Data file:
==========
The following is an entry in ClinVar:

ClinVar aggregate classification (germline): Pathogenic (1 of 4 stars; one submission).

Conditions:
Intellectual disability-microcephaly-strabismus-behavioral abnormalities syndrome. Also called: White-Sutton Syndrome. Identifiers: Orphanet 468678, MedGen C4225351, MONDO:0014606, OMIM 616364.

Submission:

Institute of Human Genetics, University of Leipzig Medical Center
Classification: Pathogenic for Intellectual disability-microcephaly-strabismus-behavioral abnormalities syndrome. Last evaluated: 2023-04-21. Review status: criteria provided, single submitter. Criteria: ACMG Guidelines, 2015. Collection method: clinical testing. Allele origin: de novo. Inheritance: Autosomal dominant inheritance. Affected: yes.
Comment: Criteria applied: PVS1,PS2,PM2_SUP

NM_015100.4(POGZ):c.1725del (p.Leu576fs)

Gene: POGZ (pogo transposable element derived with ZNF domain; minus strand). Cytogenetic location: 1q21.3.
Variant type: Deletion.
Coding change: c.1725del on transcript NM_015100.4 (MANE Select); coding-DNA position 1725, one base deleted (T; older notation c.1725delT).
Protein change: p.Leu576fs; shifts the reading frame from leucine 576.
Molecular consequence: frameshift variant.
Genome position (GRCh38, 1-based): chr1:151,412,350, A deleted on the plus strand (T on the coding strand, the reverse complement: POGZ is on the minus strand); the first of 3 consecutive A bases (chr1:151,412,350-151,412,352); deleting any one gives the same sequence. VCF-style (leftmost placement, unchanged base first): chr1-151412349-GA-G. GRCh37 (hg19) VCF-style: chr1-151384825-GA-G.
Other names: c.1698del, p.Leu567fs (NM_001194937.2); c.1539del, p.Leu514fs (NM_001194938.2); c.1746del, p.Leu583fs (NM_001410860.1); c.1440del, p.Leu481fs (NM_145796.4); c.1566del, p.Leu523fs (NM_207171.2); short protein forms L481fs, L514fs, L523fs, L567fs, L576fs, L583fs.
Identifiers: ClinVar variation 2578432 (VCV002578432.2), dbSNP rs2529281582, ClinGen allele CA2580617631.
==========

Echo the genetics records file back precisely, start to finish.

The following is an entry in ClinVar:

ClinVar aggregate classification (germline): Pathogenic (1 of 4 stars; one submission).

Conditions:
Intellectual disability-microcephaly-strabismus-behavioral abnormalities syndrome. Also called: White-Sutton Syndrome. Identifiers: Orphanet 468678, MedGen C4225351, MONDO:0014606, OMIM 616364.

Submission:

Institute of Human Genetics, University of Leipzig Medical Center
Classification: Pathogenic for Intellectual disability-microcephaly-strabismus-behavioral abnormalities syndrome. Last evaluated: 2023-04-21. Review status: criteria provided, single submitter. Criteria: ACMG Guidelines, 2015. Collection method: clinical testing. Allele origin: de novo. Inheritance: Autosomal dominant inheritance. Affected: yes.
Comment: Criteria applied: PVS1,PS2,PM2_SUP

NM_015100.4(POGZ):c.1725del (p.Leu576fs)

Gene: POGZ (pogo transposable element derived with ZNF domain; minus strand). Cytogenetic location: 1q21.3.
Variant type: Deletion.
Coding change: c.1725del on transcript NM_015100.4 (MANE Select); coding-DNA position 1725, one base deleted (T; older notation c.1725delT).
Protein change: p.Leu576fs; shifts the reading frame from leucine 576.
Molecular consequence: frameshift variant.
Genome position (GRCh38, 1-based): chr1:151,412,350, A deleted on the plus strand (T on the coding strand, the reverse complement: POGZ is on the minus strand); the first of 3 consecutive A bases (chr1:151,412,350-151,412,352); deleting any one gives the same sequence. VCF-style (leftmost placement, unchanged base first): chr1-151412349-GA-G. GRCh37 (hg19) VCF-style: chr1-151384825-GA-G.
Other names: c.1698del, p.Leu567fs (NM_001194937.2); c.1539del, p.Leu514fs (NM_001194938.2); c.1746del, p.Leu583fs (NM_001410860.1); c.1440del, p.Leu481fs (NM_145796.4); c.1566del, p.Leu523fs (NM_207171.2); short protein forms L481fs, L514fs, L523fs, L567fs, L576fs, L583fs.
Identifiers: ClinVar variation 2578432 (VCV002578432.2), dbSNP rs2529281582, ClinGen allele CA2580617631.